Pavlov, the discoverer of the conditioned reflex

On September 14, 1849 was Ivan Petrovich Pavlov was born on a farm, the first of 11 children. In 1870 he went to the University of St. Petersburg, where he first studied law and natural sciences, from 1875 he studied medicine there. In 1890 Pavlov became a professor of pharmacology and later a professor of physiology in St. Petersburg. In 1904 he received the Nobel Prize for his work in explaining the digestive processes. Pavlov was still working every day in his laboratory in Leningrad when he was 86 years old. He died on February 27, 1936.

Pavlov’s famous experiment

His investigations into the digestive behavior of dogs became famous. During his research, Pavlov noticed that whenever he showed his dogs food, they   reacted with increased salivation . This is an automatic reaction that is innate in dogs. Such behavior, which occurs unconditionally, is called an  unconditional reflex .

Pavlovian dogs

Pavlov then rearranged his experiment so that a bell rang just before the food was administered. Since food was only available after a ringtone, the dog learned to react to the ringtone over time.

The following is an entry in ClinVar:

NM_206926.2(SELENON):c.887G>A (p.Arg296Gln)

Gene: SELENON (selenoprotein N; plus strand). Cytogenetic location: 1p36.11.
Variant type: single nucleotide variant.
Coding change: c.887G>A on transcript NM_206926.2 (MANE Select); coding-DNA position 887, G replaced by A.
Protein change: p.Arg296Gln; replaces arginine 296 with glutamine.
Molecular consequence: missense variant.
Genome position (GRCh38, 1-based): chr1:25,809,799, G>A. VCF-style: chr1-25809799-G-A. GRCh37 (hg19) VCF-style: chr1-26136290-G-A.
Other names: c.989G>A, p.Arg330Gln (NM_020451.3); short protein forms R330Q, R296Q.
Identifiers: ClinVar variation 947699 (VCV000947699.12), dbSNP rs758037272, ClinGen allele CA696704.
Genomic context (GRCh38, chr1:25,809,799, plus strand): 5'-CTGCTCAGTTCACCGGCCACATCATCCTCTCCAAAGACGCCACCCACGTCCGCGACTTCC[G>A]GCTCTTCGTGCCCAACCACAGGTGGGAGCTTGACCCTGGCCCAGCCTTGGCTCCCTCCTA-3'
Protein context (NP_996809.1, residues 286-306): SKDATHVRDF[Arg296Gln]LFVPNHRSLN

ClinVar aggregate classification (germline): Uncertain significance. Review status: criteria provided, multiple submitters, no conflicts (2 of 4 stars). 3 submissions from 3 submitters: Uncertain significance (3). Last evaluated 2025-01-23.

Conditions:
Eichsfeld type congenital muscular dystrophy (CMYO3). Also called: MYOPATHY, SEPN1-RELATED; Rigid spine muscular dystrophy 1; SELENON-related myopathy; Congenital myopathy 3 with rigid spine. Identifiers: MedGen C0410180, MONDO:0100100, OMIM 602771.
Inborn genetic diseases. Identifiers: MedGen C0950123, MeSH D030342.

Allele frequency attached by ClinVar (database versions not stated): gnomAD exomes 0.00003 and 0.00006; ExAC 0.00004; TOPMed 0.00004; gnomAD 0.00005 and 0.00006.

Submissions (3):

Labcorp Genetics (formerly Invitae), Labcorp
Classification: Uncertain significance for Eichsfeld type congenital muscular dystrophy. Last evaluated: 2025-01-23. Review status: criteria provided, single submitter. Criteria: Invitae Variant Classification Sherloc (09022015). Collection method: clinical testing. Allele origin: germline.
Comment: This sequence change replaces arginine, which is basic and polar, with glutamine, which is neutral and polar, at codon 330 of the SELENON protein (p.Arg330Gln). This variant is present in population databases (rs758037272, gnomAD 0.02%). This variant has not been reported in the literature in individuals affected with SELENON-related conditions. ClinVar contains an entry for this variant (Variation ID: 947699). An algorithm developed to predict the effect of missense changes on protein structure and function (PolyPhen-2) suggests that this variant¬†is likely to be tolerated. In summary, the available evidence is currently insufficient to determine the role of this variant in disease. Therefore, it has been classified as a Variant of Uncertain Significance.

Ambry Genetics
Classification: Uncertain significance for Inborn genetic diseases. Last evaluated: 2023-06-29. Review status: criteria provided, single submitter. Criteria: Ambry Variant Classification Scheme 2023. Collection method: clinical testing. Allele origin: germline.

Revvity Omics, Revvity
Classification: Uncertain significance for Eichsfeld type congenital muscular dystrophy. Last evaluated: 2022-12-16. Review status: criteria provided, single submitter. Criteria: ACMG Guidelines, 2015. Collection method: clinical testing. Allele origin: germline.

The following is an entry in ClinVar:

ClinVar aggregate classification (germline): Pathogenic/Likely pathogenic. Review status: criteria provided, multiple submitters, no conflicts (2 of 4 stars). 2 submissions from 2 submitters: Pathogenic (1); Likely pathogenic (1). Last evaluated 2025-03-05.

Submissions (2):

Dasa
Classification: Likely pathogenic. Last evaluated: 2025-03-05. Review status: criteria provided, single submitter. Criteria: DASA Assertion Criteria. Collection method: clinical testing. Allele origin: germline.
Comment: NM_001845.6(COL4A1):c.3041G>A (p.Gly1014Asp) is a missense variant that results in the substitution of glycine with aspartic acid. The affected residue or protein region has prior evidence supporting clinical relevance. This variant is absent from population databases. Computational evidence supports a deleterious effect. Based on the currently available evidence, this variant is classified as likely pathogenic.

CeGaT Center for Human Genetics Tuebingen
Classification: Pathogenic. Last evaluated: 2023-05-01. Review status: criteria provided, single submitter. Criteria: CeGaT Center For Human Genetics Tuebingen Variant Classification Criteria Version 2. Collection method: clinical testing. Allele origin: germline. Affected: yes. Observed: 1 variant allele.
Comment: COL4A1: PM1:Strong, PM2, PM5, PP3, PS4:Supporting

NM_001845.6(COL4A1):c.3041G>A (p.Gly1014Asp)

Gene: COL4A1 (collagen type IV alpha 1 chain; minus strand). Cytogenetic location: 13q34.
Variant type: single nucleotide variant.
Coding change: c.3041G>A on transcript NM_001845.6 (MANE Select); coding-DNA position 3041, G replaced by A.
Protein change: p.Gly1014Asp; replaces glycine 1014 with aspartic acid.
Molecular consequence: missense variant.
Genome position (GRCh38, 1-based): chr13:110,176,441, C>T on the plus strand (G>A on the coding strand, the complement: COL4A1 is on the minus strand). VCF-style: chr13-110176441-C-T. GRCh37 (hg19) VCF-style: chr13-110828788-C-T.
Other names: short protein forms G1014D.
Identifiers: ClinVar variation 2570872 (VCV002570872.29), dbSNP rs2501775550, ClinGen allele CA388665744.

After a while he started drooling at the sound of the bell – before he could even see or  smell the food  . During this time, the dog had learned that a reward inevitably follows the ring tone. The perception of the sound alone was now sufficient to trigger salivation in the test dog.

The result of the experiment

The ringing of the bell was initially a neutral stimulus and had nothing to do with the food itself. Now that Pavlov had performed this experiment, the learned reflex reliably led to increased secretion of saliva. From this time on, the formerly neutral stimulus triggered a new reflex reaction. A neutral stimulus had become a conditioned stimulus. This reaction, described by Pavlov, is called  the  conditioned  reflex . This is a learned, not natural, reflex.


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